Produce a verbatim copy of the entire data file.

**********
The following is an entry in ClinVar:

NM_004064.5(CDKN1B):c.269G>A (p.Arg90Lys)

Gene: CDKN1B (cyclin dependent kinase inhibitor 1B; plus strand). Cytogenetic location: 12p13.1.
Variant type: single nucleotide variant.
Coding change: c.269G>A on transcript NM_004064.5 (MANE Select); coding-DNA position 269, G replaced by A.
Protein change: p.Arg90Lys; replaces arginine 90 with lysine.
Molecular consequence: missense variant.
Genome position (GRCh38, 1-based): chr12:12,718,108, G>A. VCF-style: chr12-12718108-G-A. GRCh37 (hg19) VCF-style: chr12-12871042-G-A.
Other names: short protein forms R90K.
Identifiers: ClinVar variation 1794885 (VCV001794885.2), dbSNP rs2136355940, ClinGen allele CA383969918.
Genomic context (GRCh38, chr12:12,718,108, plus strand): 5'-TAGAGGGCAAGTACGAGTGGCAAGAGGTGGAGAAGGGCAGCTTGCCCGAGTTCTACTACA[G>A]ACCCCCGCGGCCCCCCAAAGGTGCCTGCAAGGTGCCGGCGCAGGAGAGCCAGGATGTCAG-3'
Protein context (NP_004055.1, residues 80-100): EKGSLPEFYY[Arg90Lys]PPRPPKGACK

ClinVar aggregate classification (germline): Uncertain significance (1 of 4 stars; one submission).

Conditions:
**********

The following is an entry in ClinVar:

NM_004064.5(CDKN1B):c.269G>A (p.Arg90Lys)

Gene: CDKN1B (cyclin dependent kinase inhibitor 1B; plus strand). Cytogenetic location: 12p13.1.
Variant type: single nucleotide variant.
Coding change: c.269G>A on transcript NM_004064.5 (MANE Select); coding-DNA position 269, G replaced by A.
Protein change: p.Arg90Lys; replaces arginine 90 with lysine.
Molecular consequence: missense variant.
Genome position (GRCh38, 1-based): chr12:12,718,108, G>A. VCF-style: chr12-12718108-G-A. GRCh37 (hg19) VCF-style: chr12-12871042-G-A.
Other names: short protein forms R90K.
Identifiers: ClinVar variation 1794885 (VCV001794885.2), dbSNP rs2136355940, ClinGen allele CA383969918.
Genomic context (GRCh38, chr12:12,718,108, plus strand): 5'-TAGAGGGCAAGTACGAGTGGCAAGAGGTGGAGAAGGGCAGCTTGCCCGAGTTCTACTACA[G>A]ACCCCCGCGGCCCCCCAAAGGTGCCTGCAAGGTGCCGGCGCAGGAGAGCCAGGATGTCAG-3'
Protein context (NP_004055.1, residues 80-100): EKGSLPEFYY[Arg90Lys]PPRPPKGACK

ClinVar aggregate classification (germline): Uncertain significance (1 of 4 stars; one submission).

Conditions: